It’s that time of year when people are compiling lists. So let’s look at the Top Ten Church-State Stories of 2013.
1. Greece, N.Y., prayer case argued before U.S. Supreme Court: An Americans United-sponsored lawsuit challenging legislative prayer in the city of Greece, N.Y., reached the Supreme Court.
It seems that every objective report on Louisiana’s ever-expanding school voucher program exposes serious problems, and the latest audits are no exception.
A federal report released before Christmas by the U.S. Department of Justice (DOJ) said Louisiana’s voucher program has increased segregation in at least 15 public schools. According to the report, those schools would have been more racially integrated had some students not left because they received vouchers.
Washington, D.C., is home to the nation’s only federally funded private school voucher program. And it’s a mess.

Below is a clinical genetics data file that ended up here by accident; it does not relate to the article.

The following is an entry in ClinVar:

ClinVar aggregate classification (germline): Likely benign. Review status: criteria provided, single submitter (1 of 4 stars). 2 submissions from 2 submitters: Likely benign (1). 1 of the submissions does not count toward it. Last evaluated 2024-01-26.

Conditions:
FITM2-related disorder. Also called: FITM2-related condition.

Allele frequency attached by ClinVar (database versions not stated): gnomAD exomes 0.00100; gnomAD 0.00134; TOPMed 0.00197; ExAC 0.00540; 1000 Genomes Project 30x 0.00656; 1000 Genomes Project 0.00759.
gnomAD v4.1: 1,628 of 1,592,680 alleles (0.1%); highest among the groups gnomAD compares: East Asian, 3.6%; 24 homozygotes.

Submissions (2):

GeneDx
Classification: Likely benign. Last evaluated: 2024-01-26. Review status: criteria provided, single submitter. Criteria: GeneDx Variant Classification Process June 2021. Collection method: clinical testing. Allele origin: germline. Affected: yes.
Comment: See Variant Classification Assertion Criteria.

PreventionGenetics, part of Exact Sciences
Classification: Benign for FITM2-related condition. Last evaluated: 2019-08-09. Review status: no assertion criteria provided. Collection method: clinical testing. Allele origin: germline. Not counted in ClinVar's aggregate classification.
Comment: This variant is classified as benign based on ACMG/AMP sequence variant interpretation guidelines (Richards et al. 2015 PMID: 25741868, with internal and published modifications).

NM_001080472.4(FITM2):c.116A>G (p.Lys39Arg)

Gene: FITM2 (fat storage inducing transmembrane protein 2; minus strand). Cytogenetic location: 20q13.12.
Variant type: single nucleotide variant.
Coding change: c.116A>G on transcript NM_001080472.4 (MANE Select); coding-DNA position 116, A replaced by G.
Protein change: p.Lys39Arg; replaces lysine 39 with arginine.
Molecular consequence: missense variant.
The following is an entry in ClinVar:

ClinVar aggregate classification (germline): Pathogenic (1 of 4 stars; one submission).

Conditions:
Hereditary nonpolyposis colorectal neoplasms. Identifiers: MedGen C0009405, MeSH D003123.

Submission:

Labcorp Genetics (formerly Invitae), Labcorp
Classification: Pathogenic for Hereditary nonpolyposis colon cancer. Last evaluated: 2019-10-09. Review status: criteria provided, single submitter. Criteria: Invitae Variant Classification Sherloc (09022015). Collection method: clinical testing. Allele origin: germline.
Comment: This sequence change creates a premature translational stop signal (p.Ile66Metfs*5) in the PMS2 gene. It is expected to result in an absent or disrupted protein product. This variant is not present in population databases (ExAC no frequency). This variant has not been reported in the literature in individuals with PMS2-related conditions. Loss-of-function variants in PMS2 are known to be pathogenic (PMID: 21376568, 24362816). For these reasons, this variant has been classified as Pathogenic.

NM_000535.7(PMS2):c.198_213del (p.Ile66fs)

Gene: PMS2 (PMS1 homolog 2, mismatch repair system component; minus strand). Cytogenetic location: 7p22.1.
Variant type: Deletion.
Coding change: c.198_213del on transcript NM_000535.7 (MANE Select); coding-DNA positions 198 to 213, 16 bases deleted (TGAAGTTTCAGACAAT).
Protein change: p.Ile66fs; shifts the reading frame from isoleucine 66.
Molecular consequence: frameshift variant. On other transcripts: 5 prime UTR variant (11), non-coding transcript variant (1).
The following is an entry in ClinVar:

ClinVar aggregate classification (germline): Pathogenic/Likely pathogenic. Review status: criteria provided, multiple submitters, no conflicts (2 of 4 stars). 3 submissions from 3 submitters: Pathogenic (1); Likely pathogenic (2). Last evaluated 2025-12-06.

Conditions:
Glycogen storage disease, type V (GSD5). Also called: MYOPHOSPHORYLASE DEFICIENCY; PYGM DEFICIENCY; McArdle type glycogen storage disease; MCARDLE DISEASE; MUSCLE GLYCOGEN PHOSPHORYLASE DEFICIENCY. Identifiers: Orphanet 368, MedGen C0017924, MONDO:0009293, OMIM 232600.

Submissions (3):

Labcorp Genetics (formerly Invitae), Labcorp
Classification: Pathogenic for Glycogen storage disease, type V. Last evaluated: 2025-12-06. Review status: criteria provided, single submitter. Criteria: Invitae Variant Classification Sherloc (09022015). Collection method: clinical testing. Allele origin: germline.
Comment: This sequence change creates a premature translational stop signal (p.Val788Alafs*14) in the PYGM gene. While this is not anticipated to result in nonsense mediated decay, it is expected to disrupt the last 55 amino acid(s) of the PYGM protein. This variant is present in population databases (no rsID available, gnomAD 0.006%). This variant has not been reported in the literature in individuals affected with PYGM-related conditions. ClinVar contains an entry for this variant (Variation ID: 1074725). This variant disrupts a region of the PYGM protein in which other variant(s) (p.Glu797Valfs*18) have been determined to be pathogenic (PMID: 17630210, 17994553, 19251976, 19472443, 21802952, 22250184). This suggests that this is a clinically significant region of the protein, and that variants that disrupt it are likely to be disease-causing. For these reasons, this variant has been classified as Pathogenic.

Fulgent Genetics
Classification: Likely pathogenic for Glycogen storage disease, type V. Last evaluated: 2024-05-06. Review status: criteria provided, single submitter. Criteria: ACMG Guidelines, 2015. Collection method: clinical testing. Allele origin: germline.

It seems American’s taxpayers are on their way to spending $1 billion annually on vouchers and other so-called “school choice” programs. And just what, exactly, are those taxpayers getting for their money? Certainly not a better education for their children.
Americans United recently compiled an extensive report on all the problems with vouchers and offered a mountain of evidence to show that they just don’t work (you can read that report here).
Louisiana’s voucher program is in some real trouble thanks to a federal lawsuit alleging that the scheme hinders federally mandated desegregation in many school districts, but before answering to the U.S. Department of Justice, the state will have to deal with a 20-year-old who advocates for sound science education.
For years, anti-public school interest groups that favor privatization schemes have smacked their lips and salivated as they’ve contemplated the demise of public education.
But a funny thing happened: The people who actually rely on public education – America’s parents – aren’t buying it.
Supporters of private school “choice” – by which they mean their right to choose to pass the bill for private religious education to the taxpayer – believe they are on a roll. To some extent, they’re right.
In March, Indiana’s Supreme Court ruled that the state’s voucher plan doesn’t violate a provision in the Indiana Constitution that bars tax aid to religion. In the wake of that ruling, legislators promptly approved an expansion of the program.